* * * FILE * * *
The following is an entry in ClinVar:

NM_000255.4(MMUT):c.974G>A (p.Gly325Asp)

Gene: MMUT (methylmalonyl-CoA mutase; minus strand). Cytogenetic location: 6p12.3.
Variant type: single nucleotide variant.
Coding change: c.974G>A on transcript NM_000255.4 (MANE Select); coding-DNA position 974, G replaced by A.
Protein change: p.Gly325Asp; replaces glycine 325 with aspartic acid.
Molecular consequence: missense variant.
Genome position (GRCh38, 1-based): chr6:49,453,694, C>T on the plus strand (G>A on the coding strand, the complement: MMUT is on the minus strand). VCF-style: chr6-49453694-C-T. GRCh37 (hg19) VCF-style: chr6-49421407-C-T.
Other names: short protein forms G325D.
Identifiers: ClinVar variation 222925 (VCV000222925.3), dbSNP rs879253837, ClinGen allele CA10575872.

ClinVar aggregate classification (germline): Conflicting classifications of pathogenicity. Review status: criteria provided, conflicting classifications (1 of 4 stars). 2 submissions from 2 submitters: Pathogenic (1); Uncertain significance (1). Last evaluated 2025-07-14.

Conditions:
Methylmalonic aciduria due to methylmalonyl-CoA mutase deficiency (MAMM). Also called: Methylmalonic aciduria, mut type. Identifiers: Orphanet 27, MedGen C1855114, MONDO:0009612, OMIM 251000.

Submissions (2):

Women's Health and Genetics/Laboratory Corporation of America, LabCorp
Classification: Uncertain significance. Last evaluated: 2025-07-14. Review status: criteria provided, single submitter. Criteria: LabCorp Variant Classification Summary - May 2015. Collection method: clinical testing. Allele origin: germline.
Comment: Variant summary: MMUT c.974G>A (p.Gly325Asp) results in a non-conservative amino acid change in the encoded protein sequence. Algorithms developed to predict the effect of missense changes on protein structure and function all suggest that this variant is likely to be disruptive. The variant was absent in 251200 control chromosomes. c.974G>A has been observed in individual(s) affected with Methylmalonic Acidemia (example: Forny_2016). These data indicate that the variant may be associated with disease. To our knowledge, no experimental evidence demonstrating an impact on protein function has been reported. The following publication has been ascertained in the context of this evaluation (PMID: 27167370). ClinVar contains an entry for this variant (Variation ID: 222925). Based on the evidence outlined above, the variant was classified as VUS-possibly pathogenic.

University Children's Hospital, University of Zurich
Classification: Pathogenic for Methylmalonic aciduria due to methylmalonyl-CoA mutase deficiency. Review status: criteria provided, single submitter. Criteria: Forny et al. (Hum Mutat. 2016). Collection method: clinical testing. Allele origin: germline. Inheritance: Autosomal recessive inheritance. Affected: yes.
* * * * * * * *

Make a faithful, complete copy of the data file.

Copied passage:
The following is an entry in ClinVar:

NM_000255.4(MMUT):c.974G>A (p.Gly325Asp)

Gene: MMUT (methylmalonyl-CoA mutase; minus strand). Cytogenetic location: 6p12.3.
Variant type: single nucleotide variant.
Coding change: c.974G>A on transcript NM_000255.4 (MANE Select); coding-DNA position 974, G replaced by A.
Protein change: p.Gly325Asp; replaces glycine 325 with aspartic acid.
Molecular consequence: missense variant.
Genome position (GRCh38, 1-based): chr6:49,453,694, C>T on the plus strand (G>A on the coding strand, the complement: MMUT is on the minus strand). VCF-style: chr6-49453694-C-T. GRCh37 (hg19) VCF-style: chr6-49421407-C-T.
Other names: short protein forms G325D.
Identifiers: ClinVar variation 222925 (VCV000222925.3), dbSNP rs879253837, ClinGen allele CA10575872.

ClinVar aggregate classification (germline): Conflicting classifications of pathogenicity. Review status: criteria provided, conflicting classifications (1 of 4 stars). 2 submissions from 2 submitters: Pathogenic (1); Uncertain significance (1). Last evaluated 2025-07-14.

Conditions:
Methylmalonic aciduria due to methylmalonyl-CoA mutase deficiency (MAMM). Also called: Methylmalonic aciduria, mut type. Identifiers: Orphanet 27, MedGen C1855114, MONDO:0009612, OMIM 251000.

Submissions (2):

Women's Health and Genetics/Laboratory Corporation of America, LabCorp
Classification: Uncertain significance. Last evaluated: 2025-07-14. Review status: criteria provided, single submitter. Criteria: LabCorp Variant Classification Summary - May 2015. Collection method: clinical testing. Allele origin: germline.
Comment: Variant summary: MMUT c.974G>A (p.Gly325Asp) results in a non-conservative amino acid change in the encoded protein sequence. Algorithms developed to predict the effect of missense changes on protein structure and function all suggest that this variant is likely to be disruptive. The variant was absent in 251200 control chromosomes. c.974G>A has been observed in individual(s) affected with Methylmalonic Acidemia (example: Forny_2016). These data indicate that the variant may be associated with disease. To our knowledge, no experimental evidence demonstrating an impact on protein function has been reported. The following publication has been ascertained in the context of this evaluation (PMID: 27167370). ClinVar contains an entry for this variant (Variation ID: 222925). Based on the evidence outlined above, the variant was classified as VUS-possibly pathogenic.

University Children's Hospital, University of Zurich
Classification: Pathogenic for Methylmalonic aciduria due to methylmalonyl-CoA mutase deficiency. Review status: criteria provided, single submitter. Criteria: Forny et al. (Hum Mutat. 2016). Collection method: clinical testing. Allele origin: germline. Inheritance: Autosomal recessive inheritance. Affected: yes.